I have constantly observed that people, especially those riding in trains all over the world, are very busy with their cellphones.
Over half of them are either playing games, watching videos or listening to music. A majority of them have headphones. Although there are many wearing wireless bluetooth headphones, I see many still donning the wired headsets.
Maybe soon, you won’t see them with headsets, but they may still be listening. There is a technology that may make these headphones obsolete.
Noveto Systems, an Israel-based startup, is elevating Apple’s wireless headphones by launching its focused audio device. Headed by Noam Babayoff and Tomer Shani, their company takes technology development seriously by hiring their head of physics and algorithms from Princeton University, as well as getting a science director with a PhD in condensed matter physics from Israel’s Weizmann Institute.
Dubbed as Sowlo--a mash-up between “solo” and “owl”--it is capable of emitting sound directly to the listener’s ears without the use of any device. As much as it sounds like magic, it’s not. This is made possible with the use of 3D tracking technology which pinpoints the location of the users’ ears in space.
What is even more amazing is the fact that only the programmed listener can actual hear the sound. Others won’t have a clue what you’re listening to. This steerable feature means that audio can follow you around as you move, not just aimed in a stationary position.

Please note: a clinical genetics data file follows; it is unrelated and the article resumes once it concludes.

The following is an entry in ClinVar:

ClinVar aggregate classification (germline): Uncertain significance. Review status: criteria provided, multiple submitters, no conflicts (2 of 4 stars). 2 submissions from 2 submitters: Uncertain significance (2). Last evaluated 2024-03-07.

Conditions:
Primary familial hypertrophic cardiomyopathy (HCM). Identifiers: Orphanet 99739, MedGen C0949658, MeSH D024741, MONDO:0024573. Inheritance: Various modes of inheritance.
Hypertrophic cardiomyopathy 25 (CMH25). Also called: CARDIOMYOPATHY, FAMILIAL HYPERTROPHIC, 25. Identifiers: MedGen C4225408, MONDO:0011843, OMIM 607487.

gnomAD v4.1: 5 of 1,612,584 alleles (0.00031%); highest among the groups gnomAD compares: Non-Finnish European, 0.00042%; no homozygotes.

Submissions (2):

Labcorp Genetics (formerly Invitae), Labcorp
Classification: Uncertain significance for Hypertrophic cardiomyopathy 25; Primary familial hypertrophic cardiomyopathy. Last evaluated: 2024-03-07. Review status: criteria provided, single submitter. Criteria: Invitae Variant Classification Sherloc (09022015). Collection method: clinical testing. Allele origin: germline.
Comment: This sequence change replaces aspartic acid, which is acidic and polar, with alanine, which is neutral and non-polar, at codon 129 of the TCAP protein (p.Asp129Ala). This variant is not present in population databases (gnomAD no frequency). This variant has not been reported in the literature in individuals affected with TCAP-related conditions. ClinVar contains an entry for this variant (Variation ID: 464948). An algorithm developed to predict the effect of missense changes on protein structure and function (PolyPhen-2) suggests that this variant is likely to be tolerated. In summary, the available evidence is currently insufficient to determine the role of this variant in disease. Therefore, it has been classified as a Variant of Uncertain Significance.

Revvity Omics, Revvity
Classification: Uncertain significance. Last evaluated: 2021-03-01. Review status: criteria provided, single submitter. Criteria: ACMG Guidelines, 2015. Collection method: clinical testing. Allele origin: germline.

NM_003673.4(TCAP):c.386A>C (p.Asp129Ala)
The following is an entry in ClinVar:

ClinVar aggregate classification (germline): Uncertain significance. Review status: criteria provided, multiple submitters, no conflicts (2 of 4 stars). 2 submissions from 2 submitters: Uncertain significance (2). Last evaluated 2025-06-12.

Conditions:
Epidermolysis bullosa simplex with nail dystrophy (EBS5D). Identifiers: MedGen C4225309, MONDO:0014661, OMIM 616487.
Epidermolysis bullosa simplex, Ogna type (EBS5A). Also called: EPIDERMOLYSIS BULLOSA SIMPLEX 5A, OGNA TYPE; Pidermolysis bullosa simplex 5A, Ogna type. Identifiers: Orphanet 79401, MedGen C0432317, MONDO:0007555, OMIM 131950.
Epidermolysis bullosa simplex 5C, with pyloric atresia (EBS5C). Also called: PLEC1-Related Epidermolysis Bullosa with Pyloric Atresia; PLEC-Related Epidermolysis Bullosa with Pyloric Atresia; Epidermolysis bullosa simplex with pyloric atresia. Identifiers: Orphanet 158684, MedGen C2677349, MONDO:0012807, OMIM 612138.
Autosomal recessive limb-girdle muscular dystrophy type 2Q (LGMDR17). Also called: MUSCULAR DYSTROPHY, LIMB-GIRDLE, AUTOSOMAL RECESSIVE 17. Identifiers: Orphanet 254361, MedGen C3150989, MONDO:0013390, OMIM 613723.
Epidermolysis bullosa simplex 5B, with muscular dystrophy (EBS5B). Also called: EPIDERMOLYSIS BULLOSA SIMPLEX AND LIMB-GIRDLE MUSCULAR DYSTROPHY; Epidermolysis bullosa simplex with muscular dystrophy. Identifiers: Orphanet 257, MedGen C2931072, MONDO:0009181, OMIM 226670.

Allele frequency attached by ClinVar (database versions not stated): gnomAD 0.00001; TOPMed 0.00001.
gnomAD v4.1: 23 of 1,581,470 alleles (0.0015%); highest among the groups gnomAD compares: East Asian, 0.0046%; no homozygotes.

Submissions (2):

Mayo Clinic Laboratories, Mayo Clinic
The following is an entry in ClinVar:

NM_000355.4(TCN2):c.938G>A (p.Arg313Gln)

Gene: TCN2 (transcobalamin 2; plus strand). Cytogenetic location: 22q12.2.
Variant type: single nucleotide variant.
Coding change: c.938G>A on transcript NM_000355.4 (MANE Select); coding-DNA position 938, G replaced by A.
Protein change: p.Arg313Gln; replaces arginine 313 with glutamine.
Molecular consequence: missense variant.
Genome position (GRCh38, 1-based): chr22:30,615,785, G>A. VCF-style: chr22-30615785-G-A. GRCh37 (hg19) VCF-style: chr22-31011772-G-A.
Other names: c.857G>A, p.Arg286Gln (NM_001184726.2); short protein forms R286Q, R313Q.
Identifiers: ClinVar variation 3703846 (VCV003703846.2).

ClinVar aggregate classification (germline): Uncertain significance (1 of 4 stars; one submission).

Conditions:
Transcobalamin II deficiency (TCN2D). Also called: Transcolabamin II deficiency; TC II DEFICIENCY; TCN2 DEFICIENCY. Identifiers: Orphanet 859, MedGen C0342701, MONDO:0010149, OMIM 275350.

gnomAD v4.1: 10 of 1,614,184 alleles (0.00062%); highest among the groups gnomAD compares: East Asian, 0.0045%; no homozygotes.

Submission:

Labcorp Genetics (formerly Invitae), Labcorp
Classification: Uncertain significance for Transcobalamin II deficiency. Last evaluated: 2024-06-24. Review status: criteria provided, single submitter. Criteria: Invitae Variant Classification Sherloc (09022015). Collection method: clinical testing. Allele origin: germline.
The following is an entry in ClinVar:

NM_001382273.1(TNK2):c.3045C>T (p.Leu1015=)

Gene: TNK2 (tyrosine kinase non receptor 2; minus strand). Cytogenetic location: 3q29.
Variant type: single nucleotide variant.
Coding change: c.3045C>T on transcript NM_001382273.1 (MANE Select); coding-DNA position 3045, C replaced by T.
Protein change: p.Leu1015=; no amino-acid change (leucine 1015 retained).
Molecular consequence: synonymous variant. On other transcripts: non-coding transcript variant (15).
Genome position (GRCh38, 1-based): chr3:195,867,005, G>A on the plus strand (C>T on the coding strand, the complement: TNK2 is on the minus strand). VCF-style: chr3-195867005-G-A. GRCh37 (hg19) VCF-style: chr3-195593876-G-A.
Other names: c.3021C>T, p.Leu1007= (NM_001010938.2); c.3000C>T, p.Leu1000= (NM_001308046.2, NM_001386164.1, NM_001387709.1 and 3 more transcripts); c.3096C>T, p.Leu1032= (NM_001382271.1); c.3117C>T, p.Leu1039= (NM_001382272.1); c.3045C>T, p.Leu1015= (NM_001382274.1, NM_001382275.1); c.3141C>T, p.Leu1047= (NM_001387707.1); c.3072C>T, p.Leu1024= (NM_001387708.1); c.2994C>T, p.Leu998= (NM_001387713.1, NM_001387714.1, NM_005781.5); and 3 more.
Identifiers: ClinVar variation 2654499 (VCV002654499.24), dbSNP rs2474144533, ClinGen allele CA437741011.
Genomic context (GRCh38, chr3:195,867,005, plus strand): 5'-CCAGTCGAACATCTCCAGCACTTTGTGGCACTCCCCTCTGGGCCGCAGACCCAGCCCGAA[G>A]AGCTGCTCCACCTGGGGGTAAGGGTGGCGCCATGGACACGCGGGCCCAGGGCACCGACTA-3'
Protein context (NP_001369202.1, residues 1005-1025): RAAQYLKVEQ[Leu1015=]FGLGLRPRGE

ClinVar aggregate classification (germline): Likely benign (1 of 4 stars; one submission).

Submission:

Sowlo’s application is not only for listening to music on your phones. Its proprietary technology can also be embedded into cars. Driving in peace while your kids blast rock music at the back is now very much possible. It can also be built into your computer screens, making conference calls less distracting to your workers in open-plan spaces or call center setups. Lastly, it can also be included into gaming systems, reducing headphone fatigue for players.
While Sowlo is still a prototype, it has worked extremely well, receiving positive reviews during its demo at the International Consumer Electronics Show in Las Vegas. Already, Noveto founders are making plans to introduce more than just Sowlo. Babayoff and Shani plan to develop the technology capable of broadcasting audio to multiple people at once, even sending different streams of audio to different people. One person might be able to hear an English version of a movie while the other can get the Italian translation. This is very useful, particularly during international conferences, where many heads of state gather.
For now, Sowlo is expected to be made available soon. It is expected the technology could replace 80 percent of the audio products in the marketplace. While the cost of installation is around $200, Shani assures the public that the prices will drop as soon as they can begin mass production.
Hopefully, this technology can make its way to the Philippines sometime soon.